Motivation Theory

Recent motivation theory has bridged cognitive and sociocultural perspectives to develop a comprehensive view of how teachers can best motivate students. There are three main "situational factors" that help determine student motivation: perceptions of ability and expectations of success, perceptions of the value of the taught material, and emphasis on task mastery (learning) rather than evaluated performance (grades).

Ability and Expectations

In terms of perceptions of ability and expectations, teachers should "communicate high expectations by choosing varied tasks that are at appropriate levels of difficultly [see Zone of Proximal Development], by scaffolding student learning, and by teaching learning strategies to enable students to accomplish tasks. Teachers who do not group higher and lower achieving students differently, and do not use reporting practices that highlight ability-related information will also enhance students' beliefs in their ability to learn" (Blumenfeld et al., 1992, p. 209).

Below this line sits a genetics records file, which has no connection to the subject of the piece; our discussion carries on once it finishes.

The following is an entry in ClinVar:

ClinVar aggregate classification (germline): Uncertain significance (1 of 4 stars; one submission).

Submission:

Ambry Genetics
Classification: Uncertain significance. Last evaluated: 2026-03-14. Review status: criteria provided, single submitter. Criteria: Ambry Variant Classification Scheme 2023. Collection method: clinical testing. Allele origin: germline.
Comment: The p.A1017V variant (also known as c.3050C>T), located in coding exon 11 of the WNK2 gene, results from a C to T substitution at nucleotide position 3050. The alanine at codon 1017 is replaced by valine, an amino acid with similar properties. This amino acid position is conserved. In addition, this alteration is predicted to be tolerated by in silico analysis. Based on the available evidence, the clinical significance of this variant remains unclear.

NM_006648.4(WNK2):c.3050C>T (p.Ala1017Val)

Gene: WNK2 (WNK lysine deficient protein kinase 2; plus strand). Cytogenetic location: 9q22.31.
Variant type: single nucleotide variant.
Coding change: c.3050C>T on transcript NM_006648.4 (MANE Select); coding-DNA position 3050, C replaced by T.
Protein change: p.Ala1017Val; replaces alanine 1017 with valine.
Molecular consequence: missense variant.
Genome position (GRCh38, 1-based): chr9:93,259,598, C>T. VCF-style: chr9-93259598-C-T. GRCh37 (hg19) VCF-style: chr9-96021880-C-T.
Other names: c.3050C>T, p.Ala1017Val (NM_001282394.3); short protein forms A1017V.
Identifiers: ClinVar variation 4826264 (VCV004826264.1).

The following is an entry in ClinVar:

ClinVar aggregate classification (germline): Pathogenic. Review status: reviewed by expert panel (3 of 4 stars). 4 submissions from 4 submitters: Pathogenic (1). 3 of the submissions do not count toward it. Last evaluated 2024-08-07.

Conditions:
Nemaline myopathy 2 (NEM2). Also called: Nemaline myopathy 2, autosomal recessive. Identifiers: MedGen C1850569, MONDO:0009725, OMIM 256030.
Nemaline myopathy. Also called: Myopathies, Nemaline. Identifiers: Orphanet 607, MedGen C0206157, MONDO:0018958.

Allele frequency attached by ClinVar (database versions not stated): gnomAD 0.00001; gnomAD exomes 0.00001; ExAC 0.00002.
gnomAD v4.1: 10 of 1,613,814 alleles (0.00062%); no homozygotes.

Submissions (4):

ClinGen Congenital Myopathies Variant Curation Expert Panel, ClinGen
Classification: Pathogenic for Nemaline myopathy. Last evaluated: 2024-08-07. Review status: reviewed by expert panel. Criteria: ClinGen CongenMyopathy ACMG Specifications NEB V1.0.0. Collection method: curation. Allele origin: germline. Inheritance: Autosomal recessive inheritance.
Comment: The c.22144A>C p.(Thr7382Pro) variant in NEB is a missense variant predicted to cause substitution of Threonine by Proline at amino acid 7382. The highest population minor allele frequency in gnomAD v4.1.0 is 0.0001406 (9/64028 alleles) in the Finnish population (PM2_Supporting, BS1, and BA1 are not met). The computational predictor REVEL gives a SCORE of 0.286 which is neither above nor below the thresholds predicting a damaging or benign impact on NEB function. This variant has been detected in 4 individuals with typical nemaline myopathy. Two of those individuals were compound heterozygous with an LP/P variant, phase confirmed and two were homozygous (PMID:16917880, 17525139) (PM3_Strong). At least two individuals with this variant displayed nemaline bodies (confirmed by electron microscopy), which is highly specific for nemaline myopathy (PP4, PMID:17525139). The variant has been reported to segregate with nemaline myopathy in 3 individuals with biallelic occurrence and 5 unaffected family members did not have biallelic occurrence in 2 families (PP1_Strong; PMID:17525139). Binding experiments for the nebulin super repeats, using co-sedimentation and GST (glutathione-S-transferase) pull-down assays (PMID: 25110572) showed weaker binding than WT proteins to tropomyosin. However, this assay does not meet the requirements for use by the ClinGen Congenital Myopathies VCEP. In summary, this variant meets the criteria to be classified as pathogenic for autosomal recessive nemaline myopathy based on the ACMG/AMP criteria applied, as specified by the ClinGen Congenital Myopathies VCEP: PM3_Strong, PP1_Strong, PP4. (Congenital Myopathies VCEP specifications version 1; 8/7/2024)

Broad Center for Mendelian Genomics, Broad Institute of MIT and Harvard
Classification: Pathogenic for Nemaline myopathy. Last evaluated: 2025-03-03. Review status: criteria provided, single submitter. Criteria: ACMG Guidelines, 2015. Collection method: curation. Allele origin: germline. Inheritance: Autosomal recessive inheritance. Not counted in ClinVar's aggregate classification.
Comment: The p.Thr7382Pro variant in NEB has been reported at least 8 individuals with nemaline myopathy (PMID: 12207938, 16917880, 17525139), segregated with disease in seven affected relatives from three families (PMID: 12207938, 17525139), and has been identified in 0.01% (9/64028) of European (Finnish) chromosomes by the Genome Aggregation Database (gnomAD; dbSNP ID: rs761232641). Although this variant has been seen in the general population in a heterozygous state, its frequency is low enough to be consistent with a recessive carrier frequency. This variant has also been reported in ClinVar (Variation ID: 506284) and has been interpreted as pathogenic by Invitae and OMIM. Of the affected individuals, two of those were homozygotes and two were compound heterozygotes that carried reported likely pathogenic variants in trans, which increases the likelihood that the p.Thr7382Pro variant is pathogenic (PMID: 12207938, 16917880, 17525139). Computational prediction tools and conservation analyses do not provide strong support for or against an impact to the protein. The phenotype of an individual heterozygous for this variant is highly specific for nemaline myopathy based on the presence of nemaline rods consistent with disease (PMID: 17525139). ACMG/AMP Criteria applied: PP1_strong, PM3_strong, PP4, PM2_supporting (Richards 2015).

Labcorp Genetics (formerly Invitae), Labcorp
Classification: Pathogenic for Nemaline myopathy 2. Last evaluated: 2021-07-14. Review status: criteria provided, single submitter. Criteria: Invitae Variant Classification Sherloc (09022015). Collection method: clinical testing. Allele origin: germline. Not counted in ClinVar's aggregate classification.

Content Value

In order to increase students' perceptions of the value of the material being taught, teachers should "emphasize intrinsic reasons for learning rather than stressing grades or other rewards; relate material to students' lives and experiences [see Funds of Knowledge] or to current events; offer choices about what, where, with whom or how work is done; assign tasks that are varied and that include novel, humorous, fantasy or gamelike elements; assign problems for students to solve that are realistic and challenging; and assign work that involves creating a product or provides some form of closure" (Blumenfeld et al., 1992, 209).

Task Mastery

Finally, in terms of task mastery, teachers should "hold students accountable for learning and understanding - not just getting the right answers; give students the freedom to take risks and be wrong; stress improvement over time; minimize comparison with others; minimize competition; and use private rather than public evaluation" (Blumenfeld et al., 1992, 209-210).

Blumenfeld, P. et al. (1992). Translating motivation into thoughtfulness. In. Marshall, H. (Ed.), Redefining student learning: roots of educational change (207-219). Norwood, NJ: Abbex.